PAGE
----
How did we get to know how much we know about the speech of our Venetian ancestors?

From the inscriptions on bronze sheets and other metal objects, on ceramic artefacts and, later, on those carved on stone (stone inscriptions).
Those at our disposal are now several hundred and are kept, together with other finds of Venetian origin, in various museums in our region, of which the most important is that of Este. Only in the last century have they been systematically studied and deciphered, especially by scholars of the University of Padua of the caliber of G. B. Pellegrini and A. L. Prosdocimi. The inscriptions, together with the other archaeological finds, have introduced us to many aspects of the life and social organization of our Venetian ancestors.

How did these blessed Venetians write?

Let’s look at the inscription below, which was engraved on a bronze cup from the 4th century BC. , currently kept in the National Museum of Este.

As you can see, the writing goes from right to left, does not go head to head, but turns upwards continuing from left to right without interruptions or intervals between one word and another and without punctuation. It is called “boustrophedical”, because it is compared to the path that the oxen take when they plow.
Instead, we write from left to right and wrap as soon as the line is finished.
The alphabet that the Ve

neti they used had borrowed from the Etruscans, adapting it to their language which was not, however, that of the Etruscans. They had to add, for example, the letter “o” that the Etruscans did not have.

We have said that the oldest writings were on bronze sheets or ceramic objects and that the most recent ones were on tombstones, that is, on stone, and the stone material tells us of the slow abandonment by the Venetians of their native language to adopt the Latin, the language of the Roman allies-rulers. There we discover that the oldest inscriptions were strictly in Venetian language and characters; subsequently inscriptions in Latin characters will begin to appear, but in the Venetian language. In the closest to us, language and writing are exclusively Latin: they indicate that our ancestors, in addition to political independence, had now lost another important treasure: their own language.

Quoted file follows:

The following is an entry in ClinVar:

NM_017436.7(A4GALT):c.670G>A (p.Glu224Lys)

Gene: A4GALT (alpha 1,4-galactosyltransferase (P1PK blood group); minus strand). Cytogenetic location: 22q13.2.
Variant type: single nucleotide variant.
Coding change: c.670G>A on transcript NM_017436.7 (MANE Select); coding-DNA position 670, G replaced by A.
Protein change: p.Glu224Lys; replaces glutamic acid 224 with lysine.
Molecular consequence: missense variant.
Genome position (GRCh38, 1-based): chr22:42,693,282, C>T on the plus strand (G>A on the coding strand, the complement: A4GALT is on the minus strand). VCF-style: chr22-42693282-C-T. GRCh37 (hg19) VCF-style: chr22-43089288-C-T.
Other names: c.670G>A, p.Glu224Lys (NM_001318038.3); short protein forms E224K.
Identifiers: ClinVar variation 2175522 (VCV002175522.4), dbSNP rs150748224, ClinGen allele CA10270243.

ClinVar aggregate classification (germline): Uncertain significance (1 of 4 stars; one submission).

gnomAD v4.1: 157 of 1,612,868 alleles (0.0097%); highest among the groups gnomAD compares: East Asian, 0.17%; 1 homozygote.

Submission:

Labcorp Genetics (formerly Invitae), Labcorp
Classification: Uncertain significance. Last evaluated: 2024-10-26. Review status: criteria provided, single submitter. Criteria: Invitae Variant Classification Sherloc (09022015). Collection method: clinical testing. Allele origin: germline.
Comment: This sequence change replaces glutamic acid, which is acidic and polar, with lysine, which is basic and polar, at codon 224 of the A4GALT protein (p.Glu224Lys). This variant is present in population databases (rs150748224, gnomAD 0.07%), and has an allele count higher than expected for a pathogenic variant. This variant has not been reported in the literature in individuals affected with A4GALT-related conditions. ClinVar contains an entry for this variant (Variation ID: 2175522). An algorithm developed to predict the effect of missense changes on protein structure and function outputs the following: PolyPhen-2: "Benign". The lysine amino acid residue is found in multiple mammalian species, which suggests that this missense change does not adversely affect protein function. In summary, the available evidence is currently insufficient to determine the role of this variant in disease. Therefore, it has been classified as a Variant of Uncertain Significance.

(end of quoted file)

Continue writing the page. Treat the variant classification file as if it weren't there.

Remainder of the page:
Is there anything left of the ancient language of our Paleoveneti ancestors in today’s languages?

Many scholars believe that the use of the interdental can be traced back, that is, the sound that is obtained by putting the tongue between the teeth and which is present in terms such as zhuc (pumpkin), zhavàta (ciabatta), zhavariàr (raving) , zhiésa (hedge), etc. Now it appears relegated, even in the Treviso area, to some peripheral area, almost everywhere replaced by the “deaf”, because it is marked by a negative connotation: keeping it gives the impression of being rough and retrograde. Yet it is safely used in foreign languages ​​such as English (thing, think, three, etc. ..) or in Spanish (cabeza, corazon, cerbeza, etc.).
The names of certain cities, which have one feature in common, are also traced back to the Paleo-Venetian substratum: they are words proparoxiton or sdrucciole, that is, they have an accent on the third to last syllable, such as Asolo, Abano, Enego, Padua.